Updated July 4, 2023

## Introduction to INDIRECT Formula

The indirect formula references another cell in Excel. It is a handy formula in Excel which uses a text string as a reference to find a value for that text string. We will see a small example for those who don’t know about referring.

**How to Use INDIRECT Formula in Excel?**

In cell D2, we input a small text, “Hi” Now, in cell F2, we have referred to cell D2; that is the reason in cell F2; also, we have the text “Hi.”

Now we will try differently. In cell D2, we have the text “Hi,” In cell E2 “, D2” is mentioned, which is a reference cell of “Hi.”

If we call E2 in any cell, it will display only text D2 but not the data in cell D2.

In this kind of situation, the INDIRECT formula will be helpful. For example, when we call E2, it gives the result as D2; if we call E2 with the help of INDIRECT, then it will display the text “Hi.”

That means if we call cell E2 in G2, it will take the data in E2, which is D2, as a reference cell and will call the data in that cell. So, in simple terms, instead of calling the D2 cell directly, we will call the cell with text D2. So, I hope you got a little idea about the INDIRECT formula.

To make you understand the concept, I started with referencing and moved to the INDIRECT function. Now we will see the syntax of INDIRECT, which was not covered earlier. Below is the syntax; it has two parameters one is ref_text, and another is a1.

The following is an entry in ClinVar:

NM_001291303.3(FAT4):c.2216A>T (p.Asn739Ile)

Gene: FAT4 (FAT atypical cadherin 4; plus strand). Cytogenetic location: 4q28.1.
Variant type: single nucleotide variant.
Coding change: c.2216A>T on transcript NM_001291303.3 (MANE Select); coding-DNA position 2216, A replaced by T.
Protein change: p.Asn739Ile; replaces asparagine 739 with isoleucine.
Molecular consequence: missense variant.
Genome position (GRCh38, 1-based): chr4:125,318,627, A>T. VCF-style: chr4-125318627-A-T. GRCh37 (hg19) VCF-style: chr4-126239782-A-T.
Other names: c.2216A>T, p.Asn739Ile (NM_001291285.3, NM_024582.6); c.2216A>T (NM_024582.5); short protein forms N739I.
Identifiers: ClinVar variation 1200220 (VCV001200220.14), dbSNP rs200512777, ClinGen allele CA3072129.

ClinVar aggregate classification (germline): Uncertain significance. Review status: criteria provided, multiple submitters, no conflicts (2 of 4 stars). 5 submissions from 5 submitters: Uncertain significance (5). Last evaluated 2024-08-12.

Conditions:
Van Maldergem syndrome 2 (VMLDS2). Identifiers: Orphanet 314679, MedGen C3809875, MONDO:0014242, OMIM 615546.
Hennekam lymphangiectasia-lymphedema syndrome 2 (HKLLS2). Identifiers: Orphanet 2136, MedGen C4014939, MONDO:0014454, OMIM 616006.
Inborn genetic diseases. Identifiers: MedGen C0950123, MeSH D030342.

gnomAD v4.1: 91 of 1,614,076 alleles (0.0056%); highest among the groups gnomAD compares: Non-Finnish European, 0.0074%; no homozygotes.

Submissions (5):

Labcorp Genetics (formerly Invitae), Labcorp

**Ref_text**: The name itself expresses that it is a reference text. If we input a formula like INDIRECT(C2), C2 is the reference text.**A1**: Now, what is a1 here? It is a logical value that will tell about the reference text.

We can refer to using INDIRECT one way if the A1 method means we refer to C4, which implies column ‘C’ row 4 simply we are calling as the a1 method. Another way to represent C4 is R4C3, row 4, column 3. This method is called an R1C1 method.

So, if we give TRUE or blank mean, the reference will be considered in the form of the A1 method. A FALSE mean reference will be regarded as the R1C1 method if we provide it. We will see a few examples of these two methods. Now “Hello” is in cell B9.

B9 is given as text in cell D8.

Referring to cell D8 with the INDIRECT formula will give the data in the B9 cell.

A1 method: In this, we can refer to D8 with the INDIRECT method

**=INDIRECT(D8)**

R1C1 method: We can refer to B9 as row 9 and column 2 in this method.

**=INDIRECT(“R9C2”, False)**

Another way we can refer is if a cell has text R9C2, we can refer to that cell with the INDIRECT formula in the R1C1 method.

In the above screenshot, R9C2 is in cell D10; hence, we refer to D10 in the formula, but the string reference is in the R1C1 method, therefore False.

**Examples of INDIRECT Formula in Excel**

Below are the different examples of INDIRECT Formula in Excel:

#### Example #1 – Lock Reference

Using the INDIRECT method, we can lock the reference also. Thus, if we use the reference cell even after adding or deleting the additional row or column, the formula will stay constant with the reference.